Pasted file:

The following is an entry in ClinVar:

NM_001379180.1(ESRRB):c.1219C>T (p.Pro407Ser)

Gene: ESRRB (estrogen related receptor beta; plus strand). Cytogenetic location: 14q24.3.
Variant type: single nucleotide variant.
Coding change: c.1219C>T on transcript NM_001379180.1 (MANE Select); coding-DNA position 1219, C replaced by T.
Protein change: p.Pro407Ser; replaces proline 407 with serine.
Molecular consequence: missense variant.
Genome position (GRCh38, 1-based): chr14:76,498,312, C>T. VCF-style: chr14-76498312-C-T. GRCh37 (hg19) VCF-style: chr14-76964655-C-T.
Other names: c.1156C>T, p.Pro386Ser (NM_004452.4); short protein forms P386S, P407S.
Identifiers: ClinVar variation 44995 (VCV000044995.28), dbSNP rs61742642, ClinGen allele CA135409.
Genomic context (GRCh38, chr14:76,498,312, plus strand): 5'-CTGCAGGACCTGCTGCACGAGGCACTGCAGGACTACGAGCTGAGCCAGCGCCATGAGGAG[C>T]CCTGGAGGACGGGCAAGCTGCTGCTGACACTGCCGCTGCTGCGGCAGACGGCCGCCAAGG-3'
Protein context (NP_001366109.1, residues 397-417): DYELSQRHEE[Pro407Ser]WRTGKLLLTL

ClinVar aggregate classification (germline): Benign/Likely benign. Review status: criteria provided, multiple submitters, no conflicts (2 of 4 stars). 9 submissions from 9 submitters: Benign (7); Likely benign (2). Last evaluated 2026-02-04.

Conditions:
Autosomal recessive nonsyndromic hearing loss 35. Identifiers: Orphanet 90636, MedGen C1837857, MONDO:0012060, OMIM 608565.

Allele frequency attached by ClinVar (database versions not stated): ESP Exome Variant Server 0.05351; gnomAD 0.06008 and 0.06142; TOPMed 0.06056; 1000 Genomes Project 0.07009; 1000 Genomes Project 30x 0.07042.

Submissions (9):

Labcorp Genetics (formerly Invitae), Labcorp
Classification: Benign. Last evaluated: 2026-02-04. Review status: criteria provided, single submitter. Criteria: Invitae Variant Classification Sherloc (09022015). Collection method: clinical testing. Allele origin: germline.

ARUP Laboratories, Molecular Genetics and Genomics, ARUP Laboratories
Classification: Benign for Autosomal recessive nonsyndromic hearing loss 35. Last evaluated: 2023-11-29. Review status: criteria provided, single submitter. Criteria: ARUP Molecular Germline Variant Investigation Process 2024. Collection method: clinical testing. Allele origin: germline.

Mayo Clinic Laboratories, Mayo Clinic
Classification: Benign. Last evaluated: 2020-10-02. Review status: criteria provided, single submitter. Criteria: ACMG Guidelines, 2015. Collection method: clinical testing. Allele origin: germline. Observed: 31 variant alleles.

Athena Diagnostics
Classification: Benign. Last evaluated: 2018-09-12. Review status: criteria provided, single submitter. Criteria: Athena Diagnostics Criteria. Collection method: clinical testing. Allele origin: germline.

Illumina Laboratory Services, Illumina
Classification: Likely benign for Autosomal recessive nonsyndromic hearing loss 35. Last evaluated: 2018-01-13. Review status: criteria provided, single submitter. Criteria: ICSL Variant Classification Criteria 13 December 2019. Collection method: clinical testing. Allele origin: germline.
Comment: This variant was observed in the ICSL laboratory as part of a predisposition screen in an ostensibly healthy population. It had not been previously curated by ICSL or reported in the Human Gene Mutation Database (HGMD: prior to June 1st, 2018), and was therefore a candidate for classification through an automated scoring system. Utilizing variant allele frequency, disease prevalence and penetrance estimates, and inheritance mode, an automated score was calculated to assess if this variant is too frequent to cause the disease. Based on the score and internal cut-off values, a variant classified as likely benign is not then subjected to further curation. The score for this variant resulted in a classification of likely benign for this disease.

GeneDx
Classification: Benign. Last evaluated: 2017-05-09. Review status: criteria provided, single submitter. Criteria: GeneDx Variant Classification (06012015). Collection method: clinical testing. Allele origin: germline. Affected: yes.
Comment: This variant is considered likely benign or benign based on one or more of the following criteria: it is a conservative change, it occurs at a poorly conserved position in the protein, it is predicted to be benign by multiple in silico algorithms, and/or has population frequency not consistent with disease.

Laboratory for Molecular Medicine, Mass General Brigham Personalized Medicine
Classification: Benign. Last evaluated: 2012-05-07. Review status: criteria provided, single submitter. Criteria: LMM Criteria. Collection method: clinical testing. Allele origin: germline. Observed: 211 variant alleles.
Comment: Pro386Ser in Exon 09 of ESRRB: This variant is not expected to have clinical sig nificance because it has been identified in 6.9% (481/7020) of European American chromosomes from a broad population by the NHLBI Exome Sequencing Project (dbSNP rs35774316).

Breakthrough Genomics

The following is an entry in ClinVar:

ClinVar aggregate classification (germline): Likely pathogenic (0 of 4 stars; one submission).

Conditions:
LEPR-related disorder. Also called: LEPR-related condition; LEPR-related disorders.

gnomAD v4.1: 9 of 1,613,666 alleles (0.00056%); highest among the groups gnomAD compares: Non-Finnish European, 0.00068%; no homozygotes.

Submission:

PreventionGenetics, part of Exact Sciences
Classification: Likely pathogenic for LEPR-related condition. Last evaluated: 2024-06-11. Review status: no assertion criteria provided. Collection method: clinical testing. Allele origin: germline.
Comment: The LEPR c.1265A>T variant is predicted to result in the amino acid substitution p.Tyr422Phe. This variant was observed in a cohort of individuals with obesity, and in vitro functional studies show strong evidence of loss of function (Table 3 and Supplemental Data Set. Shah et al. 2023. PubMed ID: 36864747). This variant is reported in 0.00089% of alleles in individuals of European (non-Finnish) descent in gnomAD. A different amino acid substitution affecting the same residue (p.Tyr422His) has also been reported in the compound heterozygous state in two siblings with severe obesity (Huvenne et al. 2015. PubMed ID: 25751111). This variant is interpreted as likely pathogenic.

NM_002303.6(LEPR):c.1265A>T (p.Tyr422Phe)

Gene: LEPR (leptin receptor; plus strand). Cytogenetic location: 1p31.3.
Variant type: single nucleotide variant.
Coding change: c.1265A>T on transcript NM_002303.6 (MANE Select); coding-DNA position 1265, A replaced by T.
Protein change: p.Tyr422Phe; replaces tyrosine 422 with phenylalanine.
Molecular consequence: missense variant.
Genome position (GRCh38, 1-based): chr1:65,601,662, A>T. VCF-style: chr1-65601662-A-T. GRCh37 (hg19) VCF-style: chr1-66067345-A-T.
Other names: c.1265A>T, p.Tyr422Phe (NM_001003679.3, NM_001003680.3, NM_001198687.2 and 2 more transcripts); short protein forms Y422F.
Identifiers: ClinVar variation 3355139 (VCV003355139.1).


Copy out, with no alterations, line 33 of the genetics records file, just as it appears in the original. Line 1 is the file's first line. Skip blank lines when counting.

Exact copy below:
Classification: Benign. Last evaluated: 2012-05-07. Review status: criteria provided, single submitter. Criteria: LMM Criteria. Collection method: clinical testing. Allele origin: germline. Observed: 211 variant alleles.